Indonesia’s rupiah fell the most this year and stocks and bonds dropped as China’s yuan devaluation put pressure on Asian currencies and President Joko Widodo made changes to his cabinet.
The rupiah slid 1.4 percent, the most since Dec. 15, to close at 13,788 a dollar, prices from local banks show. The currency reached 13,831 earlier, the weakest level since August 1998. The Jakarta Composite Index of shares tumbled 3.1 percent to 4,479.49, the lowest close since February 2014. The yield on sovereign bonds due September 2026 climbed 20 basis points to 8.79 percent, according to the Inter Dealer Market Association.
China, the nation’s largest export market, cut the yuan’s reference rate by 1.6 percent, after a 1.9 percent reduction on Tuesday. Widodo appointed Darmin Nasution, a former central bank governor, as coordinating minister for the economy. The president also chose a new trade minister, but retained Bambang Brodjonegoro in the finance portfolio. The economy slowed for a second straight quarter in the three months through June.
“The reshuffle announcement came at an already volatile time, as the market didn’t expect China to be so aggressive,” said Ikhwani Fauzana, head of rates trading at PT Bank Negara Indonesia in Jakarta. “Choosing old hands is a good decision as the transition will be smoother.”
The rupiah is down more than 10 percent this year, the worst performance in Asia after Malaysia’s ringgit.
The currency’s recent declines have been excessive, causing it to trade far below its fundamental value, Bank Indonesia Governor Agus Martowardojo said in a statement on Wednesday. The central bank has been and will remain in the market to stabilize the rupiah, he said.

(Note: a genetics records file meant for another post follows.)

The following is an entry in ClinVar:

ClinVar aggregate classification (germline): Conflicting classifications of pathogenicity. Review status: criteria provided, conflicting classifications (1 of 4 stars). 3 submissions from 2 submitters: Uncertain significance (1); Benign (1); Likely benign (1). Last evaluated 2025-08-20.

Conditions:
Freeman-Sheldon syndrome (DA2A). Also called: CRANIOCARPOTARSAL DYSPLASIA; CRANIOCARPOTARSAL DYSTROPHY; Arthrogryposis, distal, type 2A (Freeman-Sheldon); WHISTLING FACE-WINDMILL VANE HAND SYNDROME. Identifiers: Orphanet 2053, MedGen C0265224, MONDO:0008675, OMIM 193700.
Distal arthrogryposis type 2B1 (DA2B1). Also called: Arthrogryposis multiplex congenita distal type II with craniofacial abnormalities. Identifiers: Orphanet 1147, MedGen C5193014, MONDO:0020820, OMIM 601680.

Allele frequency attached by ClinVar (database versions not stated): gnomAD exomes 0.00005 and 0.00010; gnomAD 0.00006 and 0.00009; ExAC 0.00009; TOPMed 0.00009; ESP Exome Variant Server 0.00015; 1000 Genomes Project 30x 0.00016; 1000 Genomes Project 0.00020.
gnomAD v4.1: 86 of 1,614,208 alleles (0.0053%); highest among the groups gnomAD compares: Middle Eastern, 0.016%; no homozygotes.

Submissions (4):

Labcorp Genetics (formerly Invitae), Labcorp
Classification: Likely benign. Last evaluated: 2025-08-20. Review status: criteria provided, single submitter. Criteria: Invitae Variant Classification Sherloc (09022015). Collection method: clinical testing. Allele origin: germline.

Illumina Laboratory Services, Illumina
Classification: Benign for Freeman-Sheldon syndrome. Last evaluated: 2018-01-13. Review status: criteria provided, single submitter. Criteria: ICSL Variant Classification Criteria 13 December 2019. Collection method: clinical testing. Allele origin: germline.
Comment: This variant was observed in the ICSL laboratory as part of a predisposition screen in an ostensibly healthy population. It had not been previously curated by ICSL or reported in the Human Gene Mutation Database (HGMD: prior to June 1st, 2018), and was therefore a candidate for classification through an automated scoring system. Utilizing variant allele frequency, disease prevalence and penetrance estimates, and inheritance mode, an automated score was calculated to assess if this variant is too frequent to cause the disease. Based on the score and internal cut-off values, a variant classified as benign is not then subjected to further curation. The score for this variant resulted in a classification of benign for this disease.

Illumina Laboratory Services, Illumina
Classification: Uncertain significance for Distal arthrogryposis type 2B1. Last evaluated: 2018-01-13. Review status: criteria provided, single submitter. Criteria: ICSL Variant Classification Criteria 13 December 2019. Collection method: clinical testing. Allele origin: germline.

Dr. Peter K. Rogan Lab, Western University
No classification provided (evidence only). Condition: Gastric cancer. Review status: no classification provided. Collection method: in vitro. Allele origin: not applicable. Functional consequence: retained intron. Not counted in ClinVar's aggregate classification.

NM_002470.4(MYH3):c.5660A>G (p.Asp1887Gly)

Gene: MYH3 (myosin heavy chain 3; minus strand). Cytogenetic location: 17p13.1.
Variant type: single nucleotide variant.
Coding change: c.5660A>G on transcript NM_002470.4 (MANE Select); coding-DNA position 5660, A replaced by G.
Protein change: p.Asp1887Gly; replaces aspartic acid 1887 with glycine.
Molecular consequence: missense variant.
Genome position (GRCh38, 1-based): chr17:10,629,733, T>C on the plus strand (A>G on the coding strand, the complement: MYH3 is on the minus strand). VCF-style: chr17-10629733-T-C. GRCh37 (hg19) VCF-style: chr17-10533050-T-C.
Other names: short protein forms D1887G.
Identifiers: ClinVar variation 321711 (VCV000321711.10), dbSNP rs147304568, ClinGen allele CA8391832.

Gross domestic product increased 4.67 percent in the second quarter, the least since the three months through September 2009, data showed last week. Widodo’s government has turned to tweaks in taxes and regulations to revive growth as state spending lags behind estimates.
The performance of Indonesian stocks is dependent on Widodo’s ability to drive through economic reforms, Mark Mobius, chairman of the emerging markets group at Franklin Templeton Investments, said last week.
The JCI has declined 19 percent from a record high on April 7. PT Telekomunikasi Indonesia slid 4.8 percent and PT Unilever Indonesia fell 4 percent, the biggest drags on the index.
The Jakarta Mining Index lost 2.9 percent. The gauge has slumped 43 percent from last year’s record high as sliding commodity prices hurt plantation and mining companies. Indonesia is the world’s largest producer of palm oil and the biggest exporter of thermal coal and tin.
The JCI will probably drop further toward 4,000, which would be a good level to buy, said Alan Richardson, a fund manager at Samsung Asset Management Ltd. in Hong Kong. Aberdeen Asset Management Ltd. is selectively buying local stocks during the slump, as further losses won’t be as bad as in the past six months, said Bharat Joshi, a Singapore-based fund manager.
The yield on the 10-year sovereign bonds has risen 35 basis points this week. One-month non-deliverable forwards on the rupiah fell 2.2 percent on Wednesday to 14,040, data compiled by Bloomberg show.
China’s “devaluation may impact other regional central banks, triggering a currency war,” said I Made Adi Saputra, a fixed-income analyst at PT BNI Securities in Jakarta. Foreign investors were selling sovereign debt on Tuesday and that was continuing on Wednesday, he said, adding that he forecast the 10-year yield to be at 8.6 percent to 8.7 percent at the end of the year.